in the truck didn’t want to hurt Missy. Right now he’s
probably feeling sad that he accidentally killed such a
beautiful animal. We need to pray for him, too.”
Clearly, for Christopher Missy was more than a pet. She
represented a kind of permanence and unconditional love he
had never experienced in his short life – not even from us
(unlike me, Missy never got cross with him or sent him to
his room, even when he threw gravel in her eyes). Missy
was always ready to play with him when he came home from
school, and when we returned from vacation. She
accompanied him on every adventure, and kept him company
late at night when the rest of the house was asleep. It
was no wonder that, to Christopher, losing Missy was an
We found a picture of Missy and Christopher, and put it in
a little frame by his bedside table. That night sleep came
slowly as I held him close and murmured what I hoped were
comforting words in his ear; only when his sobs had
thoroughly exhausted him did his eyes finally close. The
next day we made a headstone out of glitter glue and
marked her grave, which he and Sarah have visited several
times during the course of the past few days.
Since this is an adoption column, perhaps this particular
article will seem out of place, and if so I apologize.
However, I am reminded that one of the most common reasons
prospective foster parents give for not opening their
homes to children in need of a family is that “it would
hurt too much when the children went away.” And they are
right; the pain of losing a beloved family member can be
unbearable. (Of course, owning a dog and helping a child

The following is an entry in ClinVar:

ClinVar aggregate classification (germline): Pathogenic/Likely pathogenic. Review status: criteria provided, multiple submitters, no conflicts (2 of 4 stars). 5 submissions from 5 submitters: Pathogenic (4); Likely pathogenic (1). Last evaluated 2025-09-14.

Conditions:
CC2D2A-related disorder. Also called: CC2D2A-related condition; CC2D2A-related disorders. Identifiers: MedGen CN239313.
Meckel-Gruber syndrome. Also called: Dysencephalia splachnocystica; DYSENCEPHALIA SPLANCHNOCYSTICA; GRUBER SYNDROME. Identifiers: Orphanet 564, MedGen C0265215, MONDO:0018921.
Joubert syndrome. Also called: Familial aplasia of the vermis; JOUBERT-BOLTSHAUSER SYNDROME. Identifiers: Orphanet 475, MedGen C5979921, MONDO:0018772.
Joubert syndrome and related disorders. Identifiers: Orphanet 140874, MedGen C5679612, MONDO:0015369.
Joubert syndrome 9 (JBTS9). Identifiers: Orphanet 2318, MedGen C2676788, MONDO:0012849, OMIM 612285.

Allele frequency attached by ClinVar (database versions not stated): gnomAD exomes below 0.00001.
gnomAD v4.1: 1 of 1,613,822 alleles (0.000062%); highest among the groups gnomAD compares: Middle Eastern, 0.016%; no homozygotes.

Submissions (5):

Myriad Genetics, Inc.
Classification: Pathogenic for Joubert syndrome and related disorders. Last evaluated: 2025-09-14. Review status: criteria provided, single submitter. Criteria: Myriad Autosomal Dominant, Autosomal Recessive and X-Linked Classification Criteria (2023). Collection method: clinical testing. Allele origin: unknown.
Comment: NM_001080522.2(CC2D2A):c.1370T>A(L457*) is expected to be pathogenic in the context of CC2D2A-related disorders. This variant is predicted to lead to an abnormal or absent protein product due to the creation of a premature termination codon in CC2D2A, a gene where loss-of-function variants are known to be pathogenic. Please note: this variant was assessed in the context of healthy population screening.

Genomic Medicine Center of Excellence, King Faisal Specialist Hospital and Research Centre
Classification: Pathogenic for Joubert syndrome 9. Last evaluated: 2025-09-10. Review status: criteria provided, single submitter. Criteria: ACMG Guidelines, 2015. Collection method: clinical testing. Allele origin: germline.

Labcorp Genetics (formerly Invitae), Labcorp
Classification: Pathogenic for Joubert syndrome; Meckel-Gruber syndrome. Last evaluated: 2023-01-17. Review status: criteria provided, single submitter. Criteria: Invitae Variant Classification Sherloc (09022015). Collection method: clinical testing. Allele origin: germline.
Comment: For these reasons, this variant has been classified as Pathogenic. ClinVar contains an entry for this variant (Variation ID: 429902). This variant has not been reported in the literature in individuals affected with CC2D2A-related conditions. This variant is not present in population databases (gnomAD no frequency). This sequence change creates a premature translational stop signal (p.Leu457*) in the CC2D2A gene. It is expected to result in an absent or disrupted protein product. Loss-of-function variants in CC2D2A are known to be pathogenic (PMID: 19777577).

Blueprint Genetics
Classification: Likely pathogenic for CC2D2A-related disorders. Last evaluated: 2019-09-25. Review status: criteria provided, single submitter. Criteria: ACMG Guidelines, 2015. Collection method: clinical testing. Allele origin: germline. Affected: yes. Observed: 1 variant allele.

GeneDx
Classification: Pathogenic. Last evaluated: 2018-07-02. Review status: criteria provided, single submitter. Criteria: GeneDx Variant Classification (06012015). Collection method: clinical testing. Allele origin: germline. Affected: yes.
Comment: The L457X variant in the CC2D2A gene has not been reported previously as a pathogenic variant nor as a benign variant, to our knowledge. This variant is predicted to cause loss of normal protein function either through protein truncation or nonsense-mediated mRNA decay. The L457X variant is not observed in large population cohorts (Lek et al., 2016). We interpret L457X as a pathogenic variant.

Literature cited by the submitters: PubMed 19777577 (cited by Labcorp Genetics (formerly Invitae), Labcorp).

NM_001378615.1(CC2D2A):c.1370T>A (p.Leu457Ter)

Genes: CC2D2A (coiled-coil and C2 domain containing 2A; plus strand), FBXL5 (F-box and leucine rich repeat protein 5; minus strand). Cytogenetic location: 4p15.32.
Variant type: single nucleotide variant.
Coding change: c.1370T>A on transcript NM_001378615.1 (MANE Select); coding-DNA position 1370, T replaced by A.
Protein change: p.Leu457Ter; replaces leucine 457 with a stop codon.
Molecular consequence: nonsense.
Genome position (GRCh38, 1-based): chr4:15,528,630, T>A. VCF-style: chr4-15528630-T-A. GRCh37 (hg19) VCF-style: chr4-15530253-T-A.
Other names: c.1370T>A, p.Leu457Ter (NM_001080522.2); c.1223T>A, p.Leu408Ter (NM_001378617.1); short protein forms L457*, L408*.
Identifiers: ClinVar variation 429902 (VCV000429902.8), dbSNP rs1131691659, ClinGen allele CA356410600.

are two different things – clearly one is infinitely
higher in dignity and value than the other. How ironic,
then, how many families who think nothing of “adopting” a
pet, hesitate to rescue a child!)
This week, I can say with conviction that the benefits of
unguarded love far outweigh the risks. I have lost family
members before, including three of my four grandparents;
however, this is different. The wound of this particular
loss runs deep and visceral; Missy was my daily companion,
and privy to thoughts and feelings and moods that were
difficult to share with another human being. These past
few days I’ve wandered in a fog – and yet, I will always
be grateful to have had the time with her that I did,
because she taught me things about myself I couldn’t have
learned any other way.
The truth is, Missy gave me courage to love with abandon –
the huge, Missy-shaped hole in the middle of my heart is
proof positive of that fact. Someday another creature may
come along to fill up that hole, or maybe the ache of that
void will simply make me more attuned to someone else’s
loss. Either way, it was time well spent.
|Heidi Hess Saxton and her husband
Craig are adoptive parents of two children
Christopher (6) and Sarah (4). is
the editor of Canticle
magazine, the “voice” of "Women of Grace".
A convert to the faith since 1994, Heidi is also a graduate student of
theology at Sacred Heart Major Seminary in Detroit, Michigan, and a
frequent contributor to CatholicExchange.com.
Read more of Heidi’s writing through her website
www.christianword.com or visit Heidi's blog